The stroke of the actuator 68b may be adjusted so that at one limit
the links 122 124 are aligned as shown in FIG. 5 and at the other
limit, the boss is displaced as shown by the chain-dotted lines
in FIG. 5. An alternative control is to permit the stroke of the
actuator 68b to move the links 122 124 past the aligned position
so that the boss 128 is moved to either side of the position indicated
in chain dot lines. As the links move over center, the jaws will
move apart. As a result, two oscillations of the jaws will occur
for each stroke of the cylinder.
The initial spacing between the jaws 46b and 48b can be adjusted
by means of spacers indicated at 138 located beneath the plate 136
with a corresponding adjustment made to the position of the cup
116 on the rod 110. In this way, different nominal sized aggregate
can be produced.
A further embodiment is shown in FIG. 6 in which like components
will be identified with like reference numerals with the suffix
"c" added for clarity. In the embodiment shown in FIG.
6 actuator 68c is in the form of a double-acting hydraulic motor
having a piston 72c and a cylinder 70c. The actuator 68c acts directly
between the bracket 80b and the arm 54c. The hopper 32c is provided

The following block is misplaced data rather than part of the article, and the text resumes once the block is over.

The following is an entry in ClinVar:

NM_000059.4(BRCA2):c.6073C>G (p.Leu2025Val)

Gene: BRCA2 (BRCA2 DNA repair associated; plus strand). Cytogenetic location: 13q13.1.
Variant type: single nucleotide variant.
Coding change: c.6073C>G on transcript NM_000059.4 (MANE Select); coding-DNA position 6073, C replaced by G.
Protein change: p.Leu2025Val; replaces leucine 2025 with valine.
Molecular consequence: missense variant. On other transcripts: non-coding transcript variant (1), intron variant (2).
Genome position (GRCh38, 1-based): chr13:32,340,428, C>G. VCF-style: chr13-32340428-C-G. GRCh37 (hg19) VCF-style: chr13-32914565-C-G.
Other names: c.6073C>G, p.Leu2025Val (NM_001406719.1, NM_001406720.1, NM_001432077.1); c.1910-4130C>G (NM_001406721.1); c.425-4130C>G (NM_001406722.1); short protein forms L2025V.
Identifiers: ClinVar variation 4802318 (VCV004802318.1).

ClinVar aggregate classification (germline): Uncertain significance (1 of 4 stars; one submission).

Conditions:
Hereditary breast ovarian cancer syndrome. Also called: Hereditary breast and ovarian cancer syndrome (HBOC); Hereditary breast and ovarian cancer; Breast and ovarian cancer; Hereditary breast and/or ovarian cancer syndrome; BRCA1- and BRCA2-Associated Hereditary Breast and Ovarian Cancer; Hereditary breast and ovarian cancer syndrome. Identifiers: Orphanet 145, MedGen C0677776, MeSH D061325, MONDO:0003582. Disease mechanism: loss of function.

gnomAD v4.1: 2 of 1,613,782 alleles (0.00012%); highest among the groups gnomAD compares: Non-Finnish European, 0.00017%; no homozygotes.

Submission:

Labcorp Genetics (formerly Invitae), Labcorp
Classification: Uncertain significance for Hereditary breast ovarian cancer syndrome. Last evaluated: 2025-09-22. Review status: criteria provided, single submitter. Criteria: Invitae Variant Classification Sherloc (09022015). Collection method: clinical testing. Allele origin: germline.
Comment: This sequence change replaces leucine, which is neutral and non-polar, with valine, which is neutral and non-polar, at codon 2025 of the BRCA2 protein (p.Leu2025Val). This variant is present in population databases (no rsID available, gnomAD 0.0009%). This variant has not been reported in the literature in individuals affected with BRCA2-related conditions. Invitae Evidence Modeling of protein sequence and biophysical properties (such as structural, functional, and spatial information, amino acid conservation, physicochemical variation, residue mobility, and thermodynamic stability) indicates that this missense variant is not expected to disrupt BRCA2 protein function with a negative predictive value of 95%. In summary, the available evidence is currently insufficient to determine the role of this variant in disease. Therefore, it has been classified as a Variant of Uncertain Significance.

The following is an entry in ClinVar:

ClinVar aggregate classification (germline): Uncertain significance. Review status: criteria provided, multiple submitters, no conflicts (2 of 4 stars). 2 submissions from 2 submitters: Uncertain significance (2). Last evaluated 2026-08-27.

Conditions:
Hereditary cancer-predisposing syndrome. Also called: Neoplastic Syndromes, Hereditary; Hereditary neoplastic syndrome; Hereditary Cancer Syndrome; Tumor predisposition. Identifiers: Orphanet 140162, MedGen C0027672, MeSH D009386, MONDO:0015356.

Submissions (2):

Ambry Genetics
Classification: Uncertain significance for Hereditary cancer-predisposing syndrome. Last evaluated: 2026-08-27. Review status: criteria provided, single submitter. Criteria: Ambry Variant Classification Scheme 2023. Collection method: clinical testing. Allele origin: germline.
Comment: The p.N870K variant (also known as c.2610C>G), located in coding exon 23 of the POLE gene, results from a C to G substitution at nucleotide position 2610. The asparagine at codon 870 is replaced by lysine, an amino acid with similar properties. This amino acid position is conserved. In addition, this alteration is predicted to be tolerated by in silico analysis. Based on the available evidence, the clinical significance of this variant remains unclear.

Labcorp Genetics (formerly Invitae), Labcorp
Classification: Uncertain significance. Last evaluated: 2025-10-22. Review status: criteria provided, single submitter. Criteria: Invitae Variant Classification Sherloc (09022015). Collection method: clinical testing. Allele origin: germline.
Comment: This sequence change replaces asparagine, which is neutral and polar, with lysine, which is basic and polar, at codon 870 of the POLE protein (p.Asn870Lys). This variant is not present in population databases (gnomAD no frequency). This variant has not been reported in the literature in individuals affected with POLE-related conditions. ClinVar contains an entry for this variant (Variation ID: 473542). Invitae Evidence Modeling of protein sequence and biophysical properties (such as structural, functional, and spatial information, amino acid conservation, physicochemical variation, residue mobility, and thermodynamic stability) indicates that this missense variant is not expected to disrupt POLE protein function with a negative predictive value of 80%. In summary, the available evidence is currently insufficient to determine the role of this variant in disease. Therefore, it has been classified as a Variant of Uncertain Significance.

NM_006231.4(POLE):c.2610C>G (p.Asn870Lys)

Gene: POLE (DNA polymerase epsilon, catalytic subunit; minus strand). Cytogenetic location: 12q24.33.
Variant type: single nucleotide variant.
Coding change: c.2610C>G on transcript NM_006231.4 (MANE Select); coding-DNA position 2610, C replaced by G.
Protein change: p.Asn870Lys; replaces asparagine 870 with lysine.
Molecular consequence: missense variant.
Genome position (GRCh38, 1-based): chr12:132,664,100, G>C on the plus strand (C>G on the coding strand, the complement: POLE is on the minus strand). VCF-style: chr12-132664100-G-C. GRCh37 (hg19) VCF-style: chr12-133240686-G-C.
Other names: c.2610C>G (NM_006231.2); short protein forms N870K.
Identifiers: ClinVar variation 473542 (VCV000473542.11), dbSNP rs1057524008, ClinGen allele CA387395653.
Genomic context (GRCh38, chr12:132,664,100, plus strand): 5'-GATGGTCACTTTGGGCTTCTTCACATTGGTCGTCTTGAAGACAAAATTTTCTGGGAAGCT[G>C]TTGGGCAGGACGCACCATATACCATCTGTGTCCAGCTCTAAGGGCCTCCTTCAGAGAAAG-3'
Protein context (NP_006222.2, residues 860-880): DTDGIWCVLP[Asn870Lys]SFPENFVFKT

with a front wall 140 that extends from the upper apex of the hopper
32c downwardly beyond the pivot pin 56c. As such, the front wall
140 shields the actuator 68c.
Oscillation of the jaws 46c and 48c is controlled by the actuator
68c which is caused to reciprocate cyclically by fluid supplied
from a suitable valve through the pipes 76c. The cycling of the
actuator 68 can be obtained using one of a number of conventional
cycling operations. For example, a spring-biased solenoid-operated
valve can be utilized with drive to the solenoid switch by proximity
sensors associated with the piston rod or by using a mechanical
linkage connected between a reversing valve and the upper jaw 48
to reverse flow to the actuator.
In each of the above arrangements, the typical minimum spacing
between the jaws 46c, 48c is in the order of 2 inches although spacings
of up to 3 or more inches can be contemplated where relatively large
aggregate is required. Typically the displacement of the jaws between
maximum and minimum spacing would be in the order of 1/2-1 inch
to provide the requisite crushing action. As noted above, the actuator
68 produces an oscillatory motion in the order of 60 Hz through
suitable valving. Using a 10" diameter cylinder, adequate crushing
force is obtained at 500 psi.
It will be seen therefore that by providing a compact mechanism
located within a hopper that may be attached to an earthmoving vehicle,
a portable crusher is provided that can be used at remote locations
to facilitate the production of aggregate.
Although the invention has been described with reference to certain
specific embodiments, various modifications thereof will be apparent
to those skilled in the art without departing from the spirit and
scope of the invention as outlined in the claims appended hereto.